Plaintiffs next argue that the Act violates the Equal Protection Clause of the Fourteenth Amendment, by favoring train service between large metropolitan centers at the expense of smaller, rural communities. However, the Fourteenth Amendment proscribes state action, and is not applicable to the federal government. See Simpson v. United States, 342 F.2d 643, n. 1 (7th Cir. 1965); United States v. Cook, 311 F. Supp. 618, 621 (W.D.Pa. 1970); cf. Bolling v. Sharpe, 347 U.S. 497, 499, 74 S.Ct. 693, 98 L.Ed. 884 (1954). Hence, plaintiffs have no valid claim that the federal statute violates the Fourteenth Amendment.

Plaintiffs argue that the discontinuance of service denies them substantive due process of law under the Fifth Amendment. However, substantive due process, to the extent that it is still a viable doctrine, is only violated upon a showing that the Congressional scheme has no rational basis. United States v. Carolene Products Co., 304 U.S. 141, 58 S.Ct. 778, 82 L.Ed. 1234 (1938). The legislative history of the Act, 1970 U.S.Code Cong. and Admin. News, p. 4735 et seq., as well as its avowed Congressional purpose, 45 U.S.C. § 501, leave no doubt that the Act is a rational attempt to preserve and revitalize the gradually disappearing intercity railway passenger service. It cannot be said that the Act is a violation of substantive due process.

Plaintiffs next contend that they are denied procedural due process by not being permitted to review the basic system in any court, but only before the Secretary of Transportation. 45 U.S.C. § 522. Judicial review of final agency action will not be foreclosed unless there is a persuasive reason to believe that Congress so intended. Abbott Laboratories v. Gardner, 387 U.S. 136, 140, 87 S.Ct. 1507, 18 L.Ed.2d 681 (1967). The explicit words of the statute, 45 U.S.C. § 522, that the basic system "shall not be reviewable in any court", are clearly sufficient to indicate that Congress intended no judicial review. See State of New Jersey v. United States, 168 F. Supp. 324 (D.N.J. 1958), aff'd per curiam, Bergen County v. United States, 359 U.S. 27, 79 S.Ct. 607, 3 L.Ed.2d 625 (1959). Under the circumstances, no Fifth Amendment procedural due process claim has been made out.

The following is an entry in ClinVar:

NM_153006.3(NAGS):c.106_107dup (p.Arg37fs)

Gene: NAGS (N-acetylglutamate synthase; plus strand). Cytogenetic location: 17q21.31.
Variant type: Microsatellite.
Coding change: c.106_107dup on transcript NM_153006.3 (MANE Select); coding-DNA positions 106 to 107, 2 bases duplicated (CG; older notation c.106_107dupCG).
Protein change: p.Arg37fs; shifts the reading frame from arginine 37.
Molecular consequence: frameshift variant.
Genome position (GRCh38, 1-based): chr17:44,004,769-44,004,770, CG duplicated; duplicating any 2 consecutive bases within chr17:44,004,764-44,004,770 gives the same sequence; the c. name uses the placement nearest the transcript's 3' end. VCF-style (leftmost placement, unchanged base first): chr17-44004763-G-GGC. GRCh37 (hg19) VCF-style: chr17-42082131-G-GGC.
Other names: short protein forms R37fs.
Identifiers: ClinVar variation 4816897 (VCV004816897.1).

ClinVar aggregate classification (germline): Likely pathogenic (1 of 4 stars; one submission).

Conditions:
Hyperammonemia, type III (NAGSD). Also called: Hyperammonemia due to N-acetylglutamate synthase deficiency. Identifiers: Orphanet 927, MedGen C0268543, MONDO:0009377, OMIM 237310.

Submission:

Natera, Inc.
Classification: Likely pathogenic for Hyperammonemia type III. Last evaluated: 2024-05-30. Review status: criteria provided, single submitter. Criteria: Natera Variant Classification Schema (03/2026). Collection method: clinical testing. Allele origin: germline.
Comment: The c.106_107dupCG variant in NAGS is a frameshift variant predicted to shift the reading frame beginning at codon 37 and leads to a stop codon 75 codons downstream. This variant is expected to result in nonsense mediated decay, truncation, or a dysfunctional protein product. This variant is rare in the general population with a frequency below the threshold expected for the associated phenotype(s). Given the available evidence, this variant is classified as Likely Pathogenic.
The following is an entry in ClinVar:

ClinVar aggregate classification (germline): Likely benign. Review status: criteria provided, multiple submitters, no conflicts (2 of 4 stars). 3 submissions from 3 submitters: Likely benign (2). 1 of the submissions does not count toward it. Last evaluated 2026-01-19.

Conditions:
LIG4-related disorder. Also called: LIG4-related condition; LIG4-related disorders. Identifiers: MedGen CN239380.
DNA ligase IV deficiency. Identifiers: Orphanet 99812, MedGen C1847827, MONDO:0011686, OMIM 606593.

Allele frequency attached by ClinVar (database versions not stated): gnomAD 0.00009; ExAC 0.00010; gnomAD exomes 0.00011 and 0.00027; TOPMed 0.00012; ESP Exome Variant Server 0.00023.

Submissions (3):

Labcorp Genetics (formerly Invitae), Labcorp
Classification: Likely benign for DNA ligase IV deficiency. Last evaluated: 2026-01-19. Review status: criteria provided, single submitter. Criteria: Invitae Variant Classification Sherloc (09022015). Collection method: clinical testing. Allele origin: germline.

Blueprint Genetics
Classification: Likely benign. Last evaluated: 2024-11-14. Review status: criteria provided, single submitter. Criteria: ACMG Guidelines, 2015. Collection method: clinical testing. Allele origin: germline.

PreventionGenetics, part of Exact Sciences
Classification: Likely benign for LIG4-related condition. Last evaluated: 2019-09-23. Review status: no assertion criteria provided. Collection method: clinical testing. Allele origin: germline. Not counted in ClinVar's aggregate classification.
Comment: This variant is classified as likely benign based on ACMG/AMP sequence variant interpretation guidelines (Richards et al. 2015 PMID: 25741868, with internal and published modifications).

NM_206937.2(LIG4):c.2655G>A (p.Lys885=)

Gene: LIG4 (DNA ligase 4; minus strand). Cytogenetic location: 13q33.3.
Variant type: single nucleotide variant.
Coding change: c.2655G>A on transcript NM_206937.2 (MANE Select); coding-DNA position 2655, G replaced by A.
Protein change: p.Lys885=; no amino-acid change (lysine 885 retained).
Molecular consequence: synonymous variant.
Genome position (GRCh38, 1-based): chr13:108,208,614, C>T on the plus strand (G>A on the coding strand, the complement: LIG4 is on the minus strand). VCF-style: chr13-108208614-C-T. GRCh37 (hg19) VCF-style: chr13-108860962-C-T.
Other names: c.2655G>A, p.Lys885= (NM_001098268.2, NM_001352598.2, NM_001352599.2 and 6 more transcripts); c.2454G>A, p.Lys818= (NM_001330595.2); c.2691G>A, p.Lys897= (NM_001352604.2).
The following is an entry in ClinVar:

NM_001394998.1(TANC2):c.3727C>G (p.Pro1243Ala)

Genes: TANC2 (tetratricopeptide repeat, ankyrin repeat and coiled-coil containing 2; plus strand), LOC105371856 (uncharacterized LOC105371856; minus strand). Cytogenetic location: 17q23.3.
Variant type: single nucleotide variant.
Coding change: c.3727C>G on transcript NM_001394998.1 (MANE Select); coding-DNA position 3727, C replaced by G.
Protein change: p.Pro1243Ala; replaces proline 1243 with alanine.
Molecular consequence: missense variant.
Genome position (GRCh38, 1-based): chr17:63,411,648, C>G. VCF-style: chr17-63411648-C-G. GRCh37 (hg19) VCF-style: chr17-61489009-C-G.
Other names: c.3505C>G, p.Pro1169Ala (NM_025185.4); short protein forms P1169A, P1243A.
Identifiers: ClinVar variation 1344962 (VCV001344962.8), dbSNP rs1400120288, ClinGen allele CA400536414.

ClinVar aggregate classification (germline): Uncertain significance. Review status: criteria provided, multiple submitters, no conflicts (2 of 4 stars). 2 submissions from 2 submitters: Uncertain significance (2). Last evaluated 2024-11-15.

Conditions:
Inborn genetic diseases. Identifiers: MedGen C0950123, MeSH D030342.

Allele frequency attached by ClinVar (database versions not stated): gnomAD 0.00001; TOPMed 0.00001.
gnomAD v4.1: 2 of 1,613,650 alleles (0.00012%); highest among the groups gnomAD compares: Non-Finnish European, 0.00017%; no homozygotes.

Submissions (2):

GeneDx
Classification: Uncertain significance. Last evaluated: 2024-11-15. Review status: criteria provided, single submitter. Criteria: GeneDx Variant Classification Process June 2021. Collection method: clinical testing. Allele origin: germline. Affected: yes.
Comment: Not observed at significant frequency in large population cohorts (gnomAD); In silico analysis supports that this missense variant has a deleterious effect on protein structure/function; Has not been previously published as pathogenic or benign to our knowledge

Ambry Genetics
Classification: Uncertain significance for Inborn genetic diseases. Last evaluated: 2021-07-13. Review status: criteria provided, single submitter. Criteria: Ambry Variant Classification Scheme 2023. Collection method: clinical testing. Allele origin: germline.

Plaintiffs' final constitutional argument, advanced primarily at the hearing on the motion for a preliminary injunction, is that the Act works an unconstitutional delegation of legislative authority, citing Schechter Poultry Corp. v. United States, 295 U.S. 495, 55 S.Ct. 837, 79 L.Ed. 1570 (1935), and Panama Refining Co. v. Ryan, 293 U.S. 388, 55 S.Ct. 241, 79 L.Ed. 446 (1935). They apparently challenge the power given to Amtrak pursuant to 45 U.S.C. § 546(a), whereby rates can be set and lines can be discontinued or extended (if outside the basic system) without the constraints set by the Interstate Commerce Act.